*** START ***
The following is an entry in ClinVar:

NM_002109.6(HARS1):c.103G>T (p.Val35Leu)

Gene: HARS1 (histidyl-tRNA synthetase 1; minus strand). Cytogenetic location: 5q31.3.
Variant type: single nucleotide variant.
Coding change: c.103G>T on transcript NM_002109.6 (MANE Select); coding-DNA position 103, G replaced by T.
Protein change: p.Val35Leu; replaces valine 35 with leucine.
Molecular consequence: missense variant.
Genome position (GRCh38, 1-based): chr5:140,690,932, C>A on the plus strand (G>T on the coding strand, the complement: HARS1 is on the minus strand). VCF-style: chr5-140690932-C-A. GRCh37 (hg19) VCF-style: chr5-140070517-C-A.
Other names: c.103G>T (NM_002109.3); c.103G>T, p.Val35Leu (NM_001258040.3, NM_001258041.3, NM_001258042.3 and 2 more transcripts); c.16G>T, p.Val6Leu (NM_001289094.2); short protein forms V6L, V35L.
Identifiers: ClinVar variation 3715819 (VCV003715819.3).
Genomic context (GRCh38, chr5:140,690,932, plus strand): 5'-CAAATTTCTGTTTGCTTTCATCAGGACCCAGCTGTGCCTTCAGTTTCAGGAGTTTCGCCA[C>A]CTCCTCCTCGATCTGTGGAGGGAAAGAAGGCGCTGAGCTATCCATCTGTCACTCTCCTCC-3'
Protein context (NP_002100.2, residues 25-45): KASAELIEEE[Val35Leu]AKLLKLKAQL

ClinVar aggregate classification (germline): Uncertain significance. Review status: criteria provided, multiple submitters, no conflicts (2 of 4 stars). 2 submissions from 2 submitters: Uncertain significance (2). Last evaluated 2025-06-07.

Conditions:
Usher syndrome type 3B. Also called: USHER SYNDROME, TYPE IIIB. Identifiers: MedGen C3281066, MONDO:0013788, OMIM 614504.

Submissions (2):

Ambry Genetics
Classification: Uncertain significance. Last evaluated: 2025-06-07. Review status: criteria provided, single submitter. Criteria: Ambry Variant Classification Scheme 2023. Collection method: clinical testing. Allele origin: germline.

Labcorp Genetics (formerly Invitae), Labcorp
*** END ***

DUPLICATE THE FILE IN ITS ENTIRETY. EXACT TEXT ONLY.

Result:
The following is an entry in ClinVar:

NM_002109.6(HARS1):c.103G>T (p.Val35Leu)

Gene: HARS1 (histidyl-tRNA synthetase 1; minus strand). Cytogenetic location: 5q31.3.
Variant type: single nucleotide variant.
Coding change: c.103G>T on transcript NM_002109.6 (MANE Select); coding-DNA position 103, G replaced by T.
Protein change: p.Val35Leu; replaces valine 35 with leucine.
Molecular consequence: missense variant.
Genome position (GRCh38, 1-based): chr5:140,690,932, C>A on the plus strand (G>T on the coding strand, the complement: HARS1 is on the minus strand). VCF-style: chr5-140690932-C-A. GRCh37 (hg19) VCF-style: chr5-140070517-C-A.
Other names: c.103G>T (NM_002109.3); c.103G>T, p.Val35Leu (NM_001258040.3, NM_001258041.3, NM_001258042.3 and 2 more transcripts); c.16G>T, p.Val6Leu (NM_001289094.2); short protein forms V6L, V35L.
Identifiers: ClinVar variation 3715819 (VCV003715819.3).
Genomic context (GRCh38, chr5:140,690,932, plus strand): 5'-CAAATTTCTGTTTGCTTTCATCAGGACCCAGCTGTGCCTTCAGTTTCAGGAGTTTCGCCA[C>A]CTCCTCCTCGATCTGTGGAGGGAAAGAAGGCGCTGAGCTATCCATCTGTCACTCTCCTCC-3'
Protein context (NP_002100.2, residues 25-45): KASAELIEEE[Val35Leu]AKLLKLKAQL

ClinVar aggregate classification (germline): Uncertain significance. Review status: criteria provided, multiple submitters, no conflicts (2 of 4 stars). 2 submissions from 2 submitters: Uncertain significance (2). Last evaluated 2025-06-07.

Conditions:
Usher syndrome type 3B. Also called: USHER SYNDROME, TYPE IIIB. Identifiers: MedGen C3281066, MONDO:0013788, OMIM 614504.

Submissions (2):

Ambry Genetics
Classification: Uncertain significance. Last evaluated: 2025-06-07. Review status: criteria provided, single submitter. Criteria: Ambry Variant Classification Scheme 2023. Collection method: clinical testing. Allele origin: germline.

Labcorp Genetics (formerly Invitae), Labcorp